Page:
Hundreds Of Indigenous Women Missing, Murdered In U.S. Cities, New Report Finds

Nov 16, 2018

At least 500 indigenous women have either been murdered or have disappeared from 71 U.S. cities, according to a first-of-its-kind report from a Native American health group.

The report by the Seattle-based the Urban Indian Health Institute stands out because federal law enforcement agencies don’t track these numbers. It was issued ahead of a Senate Committee on Indian Affairs vote on Savanna’s Act.

The proposed legislation would require the U.S. Justice Department file an annual report on the number of missing and murdered Indigenous women in the U.S.

The committee voted unanimously to pass Savanna’s Act. U.S. Sens. Jon Tester, D-MT, and Lisa Murkowski, R-AK, also called for a hearing on the crisis. Tester demanded that FBI director Christopher Wray and a representative from the Bureau of Indian Affairs be present.

“Let’s get them in. Let’s ask them the tough questions. Let’s make sure they’re aware that this is a huge problem out there and let’s hold them accountable,” Tester said.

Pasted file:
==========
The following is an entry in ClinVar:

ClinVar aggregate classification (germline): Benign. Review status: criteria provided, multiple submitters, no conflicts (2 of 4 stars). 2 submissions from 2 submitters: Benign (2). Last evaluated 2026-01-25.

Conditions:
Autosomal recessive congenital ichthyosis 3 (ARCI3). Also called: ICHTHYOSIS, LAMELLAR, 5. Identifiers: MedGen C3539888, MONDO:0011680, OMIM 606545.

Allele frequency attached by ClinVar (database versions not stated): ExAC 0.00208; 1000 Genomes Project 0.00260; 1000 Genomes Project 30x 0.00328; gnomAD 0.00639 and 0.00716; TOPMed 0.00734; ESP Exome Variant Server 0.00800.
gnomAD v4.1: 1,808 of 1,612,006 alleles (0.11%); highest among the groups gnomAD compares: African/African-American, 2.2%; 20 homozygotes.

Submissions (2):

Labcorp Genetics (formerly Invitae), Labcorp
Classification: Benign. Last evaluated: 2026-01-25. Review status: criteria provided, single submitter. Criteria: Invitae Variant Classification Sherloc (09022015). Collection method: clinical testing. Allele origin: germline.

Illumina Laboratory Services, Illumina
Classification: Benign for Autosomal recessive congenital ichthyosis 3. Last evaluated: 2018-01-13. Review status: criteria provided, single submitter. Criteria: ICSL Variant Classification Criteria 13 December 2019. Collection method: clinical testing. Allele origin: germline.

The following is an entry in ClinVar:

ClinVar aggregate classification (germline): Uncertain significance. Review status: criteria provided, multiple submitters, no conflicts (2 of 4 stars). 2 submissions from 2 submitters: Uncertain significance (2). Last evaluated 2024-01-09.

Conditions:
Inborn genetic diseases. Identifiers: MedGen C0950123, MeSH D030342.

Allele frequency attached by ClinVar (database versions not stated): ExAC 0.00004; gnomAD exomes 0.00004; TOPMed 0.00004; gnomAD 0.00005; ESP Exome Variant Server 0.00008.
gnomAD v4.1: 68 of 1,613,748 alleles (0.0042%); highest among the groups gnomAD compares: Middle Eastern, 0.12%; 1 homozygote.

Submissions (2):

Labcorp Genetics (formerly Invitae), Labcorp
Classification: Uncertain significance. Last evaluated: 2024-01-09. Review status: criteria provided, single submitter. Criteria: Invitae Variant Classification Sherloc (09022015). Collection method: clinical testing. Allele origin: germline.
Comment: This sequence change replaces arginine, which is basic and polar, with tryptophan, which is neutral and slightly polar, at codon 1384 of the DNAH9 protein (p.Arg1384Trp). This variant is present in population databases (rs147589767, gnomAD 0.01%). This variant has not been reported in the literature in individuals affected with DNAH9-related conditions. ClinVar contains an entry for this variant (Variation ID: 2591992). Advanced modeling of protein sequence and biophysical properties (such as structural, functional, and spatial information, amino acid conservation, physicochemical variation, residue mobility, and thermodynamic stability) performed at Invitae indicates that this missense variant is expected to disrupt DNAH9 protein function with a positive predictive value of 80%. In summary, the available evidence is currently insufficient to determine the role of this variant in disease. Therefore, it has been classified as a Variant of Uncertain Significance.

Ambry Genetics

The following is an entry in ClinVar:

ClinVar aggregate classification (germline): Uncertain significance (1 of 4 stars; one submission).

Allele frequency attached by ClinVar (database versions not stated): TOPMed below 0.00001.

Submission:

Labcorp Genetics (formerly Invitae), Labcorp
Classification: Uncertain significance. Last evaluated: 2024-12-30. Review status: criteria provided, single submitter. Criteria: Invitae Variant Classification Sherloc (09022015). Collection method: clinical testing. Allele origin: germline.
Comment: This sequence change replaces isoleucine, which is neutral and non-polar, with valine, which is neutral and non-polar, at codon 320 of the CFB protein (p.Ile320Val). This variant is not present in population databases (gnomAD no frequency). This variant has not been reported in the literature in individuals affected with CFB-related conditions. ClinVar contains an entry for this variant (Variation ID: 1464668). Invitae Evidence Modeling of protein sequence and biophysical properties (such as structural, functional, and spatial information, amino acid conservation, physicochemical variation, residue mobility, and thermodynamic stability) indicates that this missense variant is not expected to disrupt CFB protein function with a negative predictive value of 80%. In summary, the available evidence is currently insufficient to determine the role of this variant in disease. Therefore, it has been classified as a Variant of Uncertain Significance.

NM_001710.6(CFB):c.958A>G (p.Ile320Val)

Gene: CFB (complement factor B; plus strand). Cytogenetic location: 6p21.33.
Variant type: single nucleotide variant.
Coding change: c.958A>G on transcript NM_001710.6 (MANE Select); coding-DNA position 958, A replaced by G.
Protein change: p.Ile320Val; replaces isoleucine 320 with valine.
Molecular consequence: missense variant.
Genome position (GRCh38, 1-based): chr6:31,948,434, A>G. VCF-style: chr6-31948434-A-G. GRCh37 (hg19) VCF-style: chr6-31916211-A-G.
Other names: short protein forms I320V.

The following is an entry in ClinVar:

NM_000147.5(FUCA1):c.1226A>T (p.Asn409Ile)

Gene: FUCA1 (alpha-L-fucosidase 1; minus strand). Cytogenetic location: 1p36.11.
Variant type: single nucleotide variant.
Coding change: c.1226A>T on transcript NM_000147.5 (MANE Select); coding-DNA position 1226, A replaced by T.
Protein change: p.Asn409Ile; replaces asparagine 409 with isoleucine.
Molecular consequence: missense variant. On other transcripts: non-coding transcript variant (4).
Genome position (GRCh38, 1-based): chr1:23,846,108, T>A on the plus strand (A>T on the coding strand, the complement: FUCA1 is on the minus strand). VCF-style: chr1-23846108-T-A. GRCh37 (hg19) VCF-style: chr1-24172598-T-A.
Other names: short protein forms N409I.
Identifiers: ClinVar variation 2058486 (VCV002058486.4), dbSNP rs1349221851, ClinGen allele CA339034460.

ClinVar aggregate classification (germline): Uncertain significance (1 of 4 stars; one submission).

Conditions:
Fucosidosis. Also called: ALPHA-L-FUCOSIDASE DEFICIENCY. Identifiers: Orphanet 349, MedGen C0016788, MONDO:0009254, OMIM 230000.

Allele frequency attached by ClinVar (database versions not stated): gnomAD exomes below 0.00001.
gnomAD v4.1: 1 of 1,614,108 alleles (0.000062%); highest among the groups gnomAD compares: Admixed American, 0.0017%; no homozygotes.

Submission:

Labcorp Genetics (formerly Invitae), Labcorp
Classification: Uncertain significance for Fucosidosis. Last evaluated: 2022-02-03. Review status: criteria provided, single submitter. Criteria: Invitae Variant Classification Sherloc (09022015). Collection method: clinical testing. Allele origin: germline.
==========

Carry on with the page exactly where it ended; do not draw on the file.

Native American women make up less than 1 percent of the population but face some of the highest violence and sexual assault rates in the country. Many in the community believe they go missing or are murdered at high rates as well.

But without concrete numbers, activists say tribes, local law enforcement agencies and indigenous organizations can’t get the resources to ease this crisis.

“We are demanding that resources be allocated, we are demanding that law enforcement be held to best practices of data collection.” Abigail Echo-Hawk, executive director of the Urban Indian Health Institute, said. “Now is the time to stand. Now is the time to say no more.”

This story was produced by the Mountain West News Bureau, a collaboration between Wyoming Public Media, Boise State Public Radio in Idaho, Yellowstone Public Radio in Montana, KUER in Salt Lake City and KRCC and KUNC in Colorado.

Copyright 2018 KUER 90.1. To see more, visit KUER 90.1.